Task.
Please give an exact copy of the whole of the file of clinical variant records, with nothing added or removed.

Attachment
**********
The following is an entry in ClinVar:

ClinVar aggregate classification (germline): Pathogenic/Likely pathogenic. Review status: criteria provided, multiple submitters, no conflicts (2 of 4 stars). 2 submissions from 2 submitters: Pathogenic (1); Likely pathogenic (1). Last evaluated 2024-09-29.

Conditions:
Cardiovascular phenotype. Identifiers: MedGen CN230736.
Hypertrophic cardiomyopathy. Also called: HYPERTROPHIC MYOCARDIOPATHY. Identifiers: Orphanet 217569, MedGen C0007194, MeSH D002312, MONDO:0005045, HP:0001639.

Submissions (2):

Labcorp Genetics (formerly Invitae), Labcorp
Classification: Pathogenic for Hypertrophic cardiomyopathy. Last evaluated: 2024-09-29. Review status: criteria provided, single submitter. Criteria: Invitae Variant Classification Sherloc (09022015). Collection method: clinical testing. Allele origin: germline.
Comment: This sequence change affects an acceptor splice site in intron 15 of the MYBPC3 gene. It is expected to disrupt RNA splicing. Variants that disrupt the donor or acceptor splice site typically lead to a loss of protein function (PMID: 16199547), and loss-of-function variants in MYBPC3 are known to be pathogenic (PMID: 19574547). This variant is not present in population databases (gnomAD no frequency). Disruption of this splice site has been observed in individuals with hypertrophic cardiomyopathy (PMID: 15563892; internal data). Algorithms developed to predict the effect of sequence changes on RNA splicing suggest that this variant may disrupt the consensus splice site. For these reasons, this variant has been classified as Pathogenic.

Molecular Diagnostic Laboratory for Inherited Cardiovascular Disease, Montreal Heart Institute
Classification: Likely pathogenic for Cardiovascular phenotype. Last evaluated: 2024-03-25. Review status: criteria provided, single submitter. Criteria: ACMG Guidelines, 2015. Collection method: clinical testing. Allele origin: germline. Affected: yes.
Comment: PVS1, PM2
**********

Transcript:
The following is an entry in ClinVar:

ClinVar aggregate classification (germline): Pathogenic/Likely pathogenic. Review status: criteria provided, multiple submitters, no conflicts (2 of 4 stars). 2 submissions from 2 submitters: Pathogenic (1); Likely pathogenic (1). Last evaluated 2024-09-29.

Conditions:
Cardiovascular phenotype. Identifiers: MedGen CN230736.
Hypertrophic cardiomyopathy. Also called: HYPERTROPHIC MYOCARDIOPATHY. Identifiers: Orphanet 217569, MedGen C0007194, MeSH D002312, MONDO:0005045, HP:0001639.

Submissions (2):

Labcorp Genetics (formerly Invitae), Labcorp
Classification: Pathogenic for Hypertrophic cardiomyopathy. Last evaluated: 2024-09-29. Review status: criteria provided, single submitter. Criteria: Invitae Variant Classification Sherloc (09022015). Collection method: clinical testing. Allele origin: germline.
Comment: This sequence change affects an acceptor splice site in intron 15 of the MYBPC3 gene. It is expected to disrupt RNA splicing. Variants that disrupt the donor or acceptor splice site typically lead to a loss of protein function (PMID: 16199547), and loss-of-function variants in MYBPC3 are known to be pathogenic (PMID: 19574547). This variant is not present in population databases (gnomAD no frequency). Disruption of this splice site has been observed in individuals with hypertrophic cardiomyopathy (PMID: 15563892; internal data). Algorithms developed to predict the effect of sequence changes on RNA splicing suggest that this variant may disrupt the consensus splice site. For these reasons, this variant has been classified as Pathogenic.

Molecular Diagnostic Laboratory for Inherited Cardiovascular Disease, Montreal Heart Institute
Classification: Likely pathogenic for Cardiovascular phenotype. Last evaluated: 2024-03-25. Review status: criteria provided, single submitter. Criteria: ACMG Guidelines, 2015. Collection method: clinical testing. Allele origin: germline. Affected: yes.
Comment: PVS1, PM2